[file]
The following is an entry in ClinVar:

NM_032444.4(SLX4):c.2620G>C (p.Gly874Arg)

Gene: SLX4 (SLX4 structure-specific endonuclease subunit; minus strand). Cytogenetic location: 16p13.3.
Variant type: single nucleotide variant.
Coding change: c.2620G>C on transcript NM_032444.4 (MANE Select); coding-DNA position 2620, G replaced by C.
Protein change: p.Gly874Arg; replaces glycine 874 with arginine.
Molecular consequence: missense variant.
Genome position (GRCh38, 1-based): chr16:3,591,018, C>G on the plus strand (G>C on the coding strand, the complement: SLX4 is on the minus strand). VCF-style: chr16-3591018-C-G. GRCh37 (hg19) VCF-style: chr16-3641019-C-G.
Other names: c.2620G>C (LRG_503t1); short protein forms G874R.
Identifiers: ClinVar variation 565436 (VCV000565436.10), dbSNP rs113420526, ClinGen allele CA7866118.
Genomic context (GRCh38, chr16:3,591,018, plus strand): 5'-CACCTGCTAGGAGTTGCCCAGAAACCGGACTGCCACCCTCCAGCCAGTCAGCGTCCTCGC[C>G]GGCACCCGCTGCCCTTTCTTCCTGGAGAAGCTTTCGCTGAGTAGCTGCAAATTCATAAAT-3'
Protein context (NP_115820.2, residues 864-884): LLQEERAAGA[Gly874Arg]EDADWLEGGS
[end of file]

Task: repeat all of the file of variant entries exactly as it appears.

The following is an entry in ClinVar:

NM_032444.4(SLX4):c.2620G>C (p.Gly874Arg)

Gene: SLX4 (SLX4 structure-specific endonuclease subunit; minus strand). Cytogenetic location: 16p13.3.
Variant type: single nucleotide variant.
Coding change: c.2620G>C on transcript NM_032444.4 (MANE Select); coding-DNA position 2620, G replaced by C.
Protein change: p.Gly874Arg; replaces glycine 874 with arginine.
Molecular consequence: missense variant.
Genome position (GRCh38, 1-based): chr16:3,591,018, C>G on the plus strand (G>C on the coding strand, the complement: SLX4 is on the minus strand). VCF-style: chr16-3591018-C-G. GRCh37 (hg19) VCF-style: chr16-3641019-C-G.
Other names: c.2620G>C (LRG_503t1); short protein forms G874R.
Identifiers: ClinVar variation 565436 (VCV000565436.10), dbSNP rs113420526, ClinGen allele CA7866118.
Genomic context (GRCh38, chr16:3,591,018, plus strand): 5'-CACCTGCTAGGAGTTGCCCAGAAACCGGACTGCCACCCTCCAGCCAGTCAGCGTCCTCGC[C>G]GGCACCCGCTGCCCTTTCTTCCTGGAGAAGCTTTCGCTGAGTAGCTGCAAATTCATAAAT-3'
Protein context (NP_115820.2, residues 864-884): LLQEERAAGA[Gly874Arg]EDADWLEGGS